sire to rest in an order of conceptions not liable to disturbance. The great Faraday, who had not brought himself to this point, used to say that when he had to deal with questions of faith he left all scientific and other human reasonings at the door, and that when he had to deal with questions of science he discarded in like manner all theological modes of thought. The region of science was one region, that of faith was another; and between these he placed a wall so high that once on either side he could see nothing that lay on the other. He did not attempt to reconcile faith with science, as some do; he separated them utterly, feeling them apparently to be irreconcilable. Thus he virtually lived in two worlds—one in which no miracles took place, but in which everything flowed in an orderly manner from recognized antecedents, and another in which the chain of causation might be broken at any moment by supernatural power. Since Faraday's time, however, men of science have grown bolder. They have renounced the attempt to live a divided life. They do not believe in insuperable barriers between one field of thought and another. They believe in the unity of the human mind and in the unity of truth. They have made their choice—those of them at least whom the Bishop of Ontario designates as agnostics—in favor of a world in which cause and effect maintain constant relations. In doing so they do not act willfully, but simply yield to the irresistible weight of evidence. Miracle is a matter of more or less uncertain testimony, while the unchangeableness of natural law is a matter of daily observation. Miracles never happen in the laboratory. Supernatural apparitions do not haunt the museum. Distant ages and countries or lonely road-sides reap all the glory of these manifestations. What wonder, then, that the man of science prefers to trust in what his eyes daily see and his hands handle, rather than in narratives of perfervid devotees, or in traditions handed down from centuries whose leading characteristic was an omnivorous credulity? There is nothing negative in this attitude of mind. On the contrary, it is positive in the highest degree. The true man of science wants to know and believe as much as possible. He desires to know what is and to adapt his thoughts to that; and the universe is to him simply an inexhaustible treasure-house of truths, all of more or less practical import.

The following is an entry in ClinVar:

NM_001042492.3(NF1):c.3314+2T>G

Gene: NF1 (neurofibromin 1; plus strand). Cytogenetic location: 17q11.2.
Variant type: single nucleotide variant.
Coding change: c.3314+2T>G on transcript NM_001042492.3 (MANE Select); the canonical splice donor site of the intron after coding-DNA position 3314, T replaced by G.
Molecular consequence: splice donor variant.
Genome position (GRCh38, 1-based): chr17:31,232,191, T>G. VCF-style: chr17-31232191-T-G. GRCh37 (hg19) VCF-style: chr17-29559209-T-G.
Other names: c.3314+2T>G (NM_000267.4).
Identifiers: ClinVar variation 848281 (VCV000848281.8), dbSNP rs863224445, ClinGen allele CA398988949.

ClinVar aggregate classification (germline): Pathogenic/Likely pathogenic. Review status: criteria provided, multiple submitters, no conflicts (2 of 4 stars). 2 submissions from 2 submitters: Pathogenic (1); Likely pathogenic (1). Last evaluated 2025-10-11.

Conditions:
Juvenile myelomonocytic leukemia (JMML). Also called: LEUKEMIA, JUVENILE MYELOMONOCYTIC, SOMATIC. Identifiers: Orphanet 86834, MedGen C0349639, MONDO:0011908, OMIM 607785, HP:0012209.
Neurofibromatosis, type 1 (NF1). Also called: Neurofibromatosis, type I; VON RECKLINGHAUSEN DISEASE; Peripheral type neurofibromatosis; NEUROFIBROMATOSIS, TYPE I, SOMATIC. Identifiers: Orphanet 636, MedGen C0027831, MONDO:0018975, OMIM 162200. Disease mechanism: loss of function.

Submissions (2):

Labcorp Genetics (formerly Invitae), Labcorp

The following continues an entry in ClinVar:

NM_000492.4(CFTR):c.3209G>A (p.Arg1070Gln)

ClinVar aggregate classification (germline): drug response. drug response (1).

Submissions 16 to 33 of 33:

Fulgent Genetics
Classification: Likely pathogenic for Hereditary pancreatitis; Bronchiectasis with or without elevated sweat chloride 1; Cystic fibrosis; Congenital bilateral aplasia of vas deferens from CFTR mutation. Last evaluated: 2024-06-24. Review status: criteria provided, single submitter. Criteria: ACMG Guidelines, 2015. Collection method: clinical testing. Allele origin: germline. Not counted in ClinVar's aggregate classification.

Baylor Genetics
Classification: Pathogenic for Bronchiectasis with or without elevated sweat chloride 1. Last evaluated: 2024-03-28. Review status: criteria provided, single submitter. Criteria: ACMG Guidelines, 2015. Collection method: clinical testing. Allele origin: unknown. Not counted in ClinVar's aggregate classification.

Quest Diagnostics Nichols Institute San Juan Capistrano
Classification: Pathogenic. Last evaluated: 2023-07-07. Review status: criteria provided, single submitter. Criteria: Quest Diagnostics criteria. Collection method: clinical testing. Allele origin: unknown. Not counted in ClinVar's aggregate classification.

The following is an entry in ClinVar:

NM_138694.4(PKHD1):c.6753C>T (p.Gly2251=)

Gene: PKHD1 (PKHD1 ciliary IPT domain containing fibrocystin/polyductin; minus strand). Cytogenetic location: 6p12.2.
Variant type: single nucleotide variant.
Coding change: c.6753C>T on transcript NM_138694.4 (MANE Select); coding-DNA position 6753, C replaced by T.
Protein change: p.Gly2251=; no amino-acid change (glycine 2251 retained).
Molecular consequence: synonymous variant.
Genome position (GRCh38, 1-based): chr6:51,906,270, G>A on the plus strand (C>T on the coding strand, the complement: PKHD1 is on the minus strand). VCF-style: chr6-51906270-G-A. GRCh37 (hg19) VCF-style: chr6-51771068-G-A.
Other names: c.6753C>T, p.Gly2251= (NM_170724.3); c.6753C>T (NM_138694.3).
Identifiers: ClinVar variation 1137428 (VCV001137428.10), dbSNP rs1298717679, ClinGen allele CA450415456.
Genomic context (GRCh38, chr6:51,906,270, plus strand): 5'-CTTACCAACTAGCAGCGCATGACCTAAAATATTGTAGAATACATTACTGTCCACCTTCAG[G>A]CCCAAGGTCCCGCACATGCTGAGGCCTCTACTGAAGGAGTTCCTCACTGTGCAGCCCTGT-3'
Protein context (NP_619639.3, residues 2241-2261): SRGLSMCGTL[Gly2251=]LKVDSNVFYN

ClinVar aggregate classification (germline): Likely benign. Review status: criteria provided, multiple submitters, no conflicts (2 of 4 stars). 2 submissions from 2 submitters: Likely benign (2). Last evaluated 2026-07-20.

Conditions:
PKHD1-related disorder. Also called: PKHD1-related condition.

It is right, however, before proceeding further, to examine this word "agnosticism" a little, to see whether it is one that is really serviceable in the present controversy. That some have been willing to apply the term to themselves and to regard it as rather ben trovato, I am quite aware; but I think there are good reasons why serious thinkers should decline to call themselves by such a name, and should object to its application to them by others.
A question proposed for discussion either can or can not be settled; it either lies within or beyond the region in which verification is possible. If it lies within that region, no man should call himself an